One of only three Dennis Wheatley adaptations that I'm aware of (and the least effective by a long shot).  As a teenaged collector and reader of Wheatley's books in the 70's I was always surprised more screenplays didn't come about as a result of his prose.

No mattes that I could spot, but several nice miniature sets in a pretty wacky off-the-wall show.

Miniature from THE LOST CONTINENT (1967) with effects by Cliff Richardson and creatures by Robert Mattey.

Although I saw MOON ZERO TWO (1968) around 40 years ago I've not got a copy nor any frames - just a few behind the scenes stills such as this.  Effects D.O.P Kit West setting up a miniature shot at Bowie's Slough studio.  Of course many years later West would move out of matte and model photography and into physical effects on many, many huge films.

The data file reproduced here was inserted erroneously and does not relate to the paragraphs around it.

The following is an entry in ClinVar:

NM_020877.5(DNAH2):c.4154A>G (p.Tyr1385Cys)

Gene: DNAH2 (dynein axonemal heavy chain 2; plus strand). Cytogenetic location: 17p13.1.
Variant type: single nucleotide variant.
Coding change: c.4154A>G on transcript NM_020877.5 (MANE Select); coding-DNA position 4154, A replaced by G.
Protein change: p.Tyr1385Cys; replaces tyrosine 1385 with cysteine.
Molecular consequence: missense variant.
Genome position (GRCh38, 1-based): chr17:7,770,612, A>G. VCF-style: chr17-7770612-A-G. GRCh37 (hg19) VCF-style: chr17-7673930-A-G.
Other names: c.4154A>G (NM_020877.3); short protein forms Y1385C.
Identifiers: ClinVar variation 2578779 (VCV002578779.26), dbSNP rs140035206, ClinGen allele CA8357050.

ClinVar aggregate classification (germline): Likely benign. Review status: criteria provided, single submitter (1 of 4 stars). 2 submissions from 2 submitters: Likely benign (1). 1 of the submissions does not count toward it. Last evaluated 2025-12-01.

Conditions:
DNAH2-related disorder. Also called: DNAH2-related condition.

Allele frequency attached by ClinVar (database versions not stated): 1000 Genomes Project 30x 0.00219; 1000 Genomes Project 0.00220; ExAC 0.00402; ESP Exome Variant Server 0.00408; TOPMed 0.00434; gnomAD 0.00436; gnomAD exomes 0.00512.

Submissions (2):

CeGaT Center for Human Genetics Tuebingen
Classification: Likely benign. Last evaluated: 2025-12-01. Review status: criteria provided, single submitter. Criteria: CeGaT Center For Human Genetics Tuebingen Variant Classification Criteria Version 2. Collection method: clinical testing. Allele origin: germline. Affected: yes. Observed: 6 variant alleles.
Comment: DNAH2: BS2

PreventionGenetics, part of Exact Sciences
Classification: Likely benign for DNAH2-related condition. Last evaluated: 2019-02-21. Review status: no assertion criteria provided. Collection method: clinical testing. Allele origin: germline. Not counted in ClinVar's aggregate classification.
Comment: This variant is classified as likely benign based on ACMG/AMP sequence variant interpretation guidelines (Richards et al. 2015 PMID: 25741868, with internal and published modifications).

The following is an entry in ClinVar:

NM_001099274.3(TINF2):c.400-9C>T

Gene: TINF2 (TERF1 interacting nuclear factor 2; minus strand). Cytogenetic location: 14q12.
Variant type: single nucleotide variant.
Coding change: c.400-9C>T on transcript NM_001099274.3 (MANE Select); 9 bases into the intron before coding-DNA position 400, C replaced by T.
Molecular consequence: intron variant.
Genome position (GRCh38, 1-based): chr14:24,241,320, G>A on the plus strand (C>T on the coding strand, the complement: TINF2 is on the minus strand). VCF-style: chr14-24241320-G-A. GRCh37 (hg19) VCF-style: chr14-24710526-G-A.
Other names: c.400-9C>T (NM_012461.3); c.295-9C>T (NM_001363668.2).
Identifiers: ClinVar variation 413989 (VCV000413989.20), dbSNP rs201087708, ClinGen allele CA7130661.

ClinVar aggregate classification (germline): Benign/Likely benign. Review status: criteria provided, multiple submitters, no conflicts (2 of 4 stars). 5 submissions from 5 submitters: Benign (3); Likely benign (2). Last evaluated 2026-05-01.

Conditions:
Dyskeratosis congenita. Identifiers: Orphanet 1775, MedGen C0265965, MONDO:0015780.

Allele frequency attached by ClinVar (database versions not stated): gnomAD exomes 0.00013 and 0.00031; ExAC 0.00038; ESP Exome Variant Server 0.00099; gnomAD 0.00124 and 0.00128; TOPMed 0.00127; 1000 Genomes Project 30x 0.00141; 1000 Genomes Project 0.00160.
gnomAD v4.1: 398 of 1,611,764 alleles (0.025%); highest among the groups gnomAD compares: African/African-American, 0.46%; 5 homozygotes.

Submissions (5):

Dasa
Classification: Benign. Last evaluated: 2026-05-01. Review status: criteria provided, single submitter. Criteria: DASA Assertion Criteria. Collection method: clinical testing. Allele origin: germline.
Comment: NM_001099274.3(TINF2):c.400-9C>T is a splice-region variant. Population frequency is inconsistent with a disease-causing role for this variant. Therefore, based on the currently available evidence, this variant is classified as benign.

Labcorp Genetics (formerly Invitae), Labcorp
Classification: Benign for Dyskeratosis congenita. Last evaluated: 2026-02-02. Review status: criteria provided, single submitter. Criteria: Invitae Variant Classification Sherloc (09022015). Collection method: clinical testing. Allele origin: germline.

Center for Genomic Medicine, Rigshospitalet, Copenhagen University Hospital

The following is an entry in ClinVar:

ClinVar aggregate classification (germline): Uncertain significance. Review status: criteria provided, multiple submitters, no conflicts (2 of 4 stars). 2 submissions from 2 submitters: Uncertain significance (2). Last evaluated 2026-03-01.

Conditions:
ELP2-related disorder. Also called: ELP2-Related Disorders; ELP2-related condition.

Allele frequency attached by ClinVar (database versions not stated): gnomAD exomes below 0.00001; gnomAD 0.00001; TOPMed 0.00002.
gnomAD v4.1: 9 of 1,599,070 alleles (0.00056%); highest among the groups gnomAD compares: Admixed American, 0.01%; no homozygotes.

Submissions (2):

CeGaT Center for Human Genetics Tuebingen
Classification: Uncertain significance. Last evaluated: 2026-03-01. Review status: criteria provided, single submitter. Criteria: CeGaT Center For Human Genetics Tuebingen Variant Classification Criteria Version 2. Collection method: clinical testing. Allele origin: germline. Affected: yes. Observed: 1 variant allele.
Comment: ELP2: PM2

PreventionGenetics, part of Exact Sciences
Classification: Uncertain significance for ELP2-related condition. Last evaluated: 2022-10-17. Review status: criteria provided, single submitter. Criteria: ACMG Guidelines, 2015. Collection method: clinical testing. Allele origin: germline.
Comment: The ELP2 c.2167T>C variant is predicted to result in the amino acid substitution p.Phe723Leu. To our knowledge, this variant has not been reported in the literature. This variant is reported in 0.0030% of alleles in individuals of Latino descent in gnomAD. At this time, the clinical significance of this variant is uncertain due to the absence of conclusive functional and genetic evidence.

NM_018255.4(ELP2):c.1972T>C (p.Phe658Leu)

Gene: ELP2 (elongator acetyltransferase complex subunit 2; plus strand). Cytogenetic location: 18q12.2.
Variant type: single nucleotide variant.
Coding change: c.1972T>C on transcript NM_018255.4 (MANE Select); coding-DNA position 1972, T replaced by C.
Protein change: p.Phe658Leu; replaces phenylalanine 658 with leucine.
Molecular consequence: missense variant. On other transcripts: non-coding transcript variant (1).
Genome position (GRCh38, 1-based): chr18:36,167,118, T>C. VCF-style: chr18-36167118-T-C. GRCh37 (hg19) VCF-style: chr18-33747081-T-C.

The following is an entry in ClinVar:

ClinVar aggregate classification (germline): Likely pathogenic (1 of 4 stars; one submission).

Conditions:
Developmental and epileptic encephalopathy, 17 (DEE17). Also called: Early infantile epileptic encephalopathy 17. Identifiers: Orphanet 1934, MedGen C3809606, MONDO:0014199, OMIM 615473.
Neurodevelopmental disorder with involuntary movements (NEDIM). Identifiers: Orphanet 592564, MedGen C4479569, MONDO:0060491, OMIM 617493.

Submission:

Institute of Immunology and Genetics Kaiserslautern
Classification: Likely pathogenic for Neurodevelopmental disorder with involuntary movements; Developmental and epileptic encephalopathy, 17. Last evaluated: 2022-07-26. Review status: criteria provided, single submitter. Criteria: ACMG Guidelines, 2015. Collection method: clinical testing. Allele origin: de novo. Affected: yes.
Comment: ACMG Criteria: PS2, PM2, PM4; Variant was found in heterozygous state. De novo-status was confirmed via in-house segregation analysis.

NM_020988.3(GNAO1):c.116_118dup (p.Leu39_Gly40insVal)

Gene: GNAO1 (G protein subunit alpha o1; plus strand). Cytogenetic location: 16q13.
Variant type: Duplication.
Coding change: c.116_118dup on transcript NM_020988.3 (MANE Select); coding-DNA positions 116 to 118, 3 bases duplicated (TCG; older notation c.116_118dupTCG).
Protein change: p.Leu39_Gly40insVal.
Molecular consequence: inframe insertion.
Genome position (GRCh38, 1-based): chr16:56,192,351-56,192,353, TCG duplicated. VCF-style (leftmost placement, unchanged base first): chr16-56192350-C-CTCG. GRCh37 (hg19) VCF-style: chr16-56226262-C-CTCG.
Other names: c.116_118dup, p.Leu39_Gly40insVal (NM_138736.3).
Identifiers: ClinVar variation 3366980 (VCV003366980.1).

The very effective HammerScope thriller NIGHTMARE (1962) opened with this wonderful pull back shot of the asylum - a Ray Caple painting mounted behind an Ian Scoones  foreground miniature of gatehouse and trees, all photographed by Kit West at Bowie Films.

The Caple-Scoones-West set up for NIGHTMARE.

Ray Caple's perfect matte painting of the asylum split screened with minimal set.

For Ray Harryhausen's epic ONE MILLION YEARS BC (1965...A.D) Bowie films would be called upon to supply matte paintings by Bob Cuff and Ray Caple in addition to the big 'porridge' lava eruption prologue.

Another entertaining 90 minutes from Hammer, the 1961 PIRATES OF BLOOD RIVER with this Bowie glass shot.

Excellent, provocative sci-fi THE QUATERMASS XPERIMENT (1954) was filled with terrific effects shots and some genuinely disturbing Phil Leakey make up effects.  Les Bowie was in charge of the special effects, with a crew which included his then associate in his FX company, Vic Margutti who's specialty was travelling matte photography.  Others on the fx crew were a very young Ray Caple and Margutti's optical cameraman Roy Field.